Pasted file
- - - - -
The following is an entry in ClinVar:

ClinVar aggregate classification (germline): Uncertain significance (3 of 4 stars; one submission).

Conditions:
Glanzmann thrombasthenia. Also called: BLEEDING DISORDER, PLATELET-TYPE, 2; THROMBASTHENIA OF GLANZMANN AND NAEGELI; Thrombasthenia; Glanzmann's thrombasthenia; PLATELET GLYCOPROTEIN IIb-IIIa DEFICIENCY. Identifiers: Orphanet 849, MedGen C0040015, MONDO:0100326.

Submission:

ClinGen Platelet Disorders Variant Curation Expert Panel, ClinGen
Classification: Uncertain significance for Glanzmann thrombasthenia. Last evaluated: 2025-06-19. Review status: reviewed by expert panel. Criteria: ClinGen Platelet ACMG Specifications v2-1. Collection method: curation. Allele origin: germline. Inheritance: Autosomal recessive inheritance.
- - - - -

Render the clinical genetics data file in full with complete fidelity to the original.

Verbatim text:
The following is an entry in ClinVar:

ClinVar aggregate classification (germline): Uncertain significance (3 of 4 stars; one submission).

Conditions:
Glanzmann thrombasthenia. Also called: BLEEDING DISORDER, PLATELET-TYPE, 2; THROMBASTHENIA OF GLANZMANN AND NAEGELI; Thrombasthenia; Glanzmann's thrombasthenia; PLATELET GLYCOPROTEIN IIb-IIIa DEFICIENCY. Identifiers: Orphanet 849, MedGen C0040015, MONDO:0100326.

Submission:

ClinGen Platelet Disorders Variant Curation Expert Panel, ClinGen
Classification: Uncertain significance for Glanzmann thrombasthenia. Last evaluated: 2025-06-19. Review status: reviewed by expert panel. Criteria: ClinGen Platelet ACMG Specifications v2-1. Collection method: curation. Allele origin: germline. Inheritance: Autosomal recessive inheritance.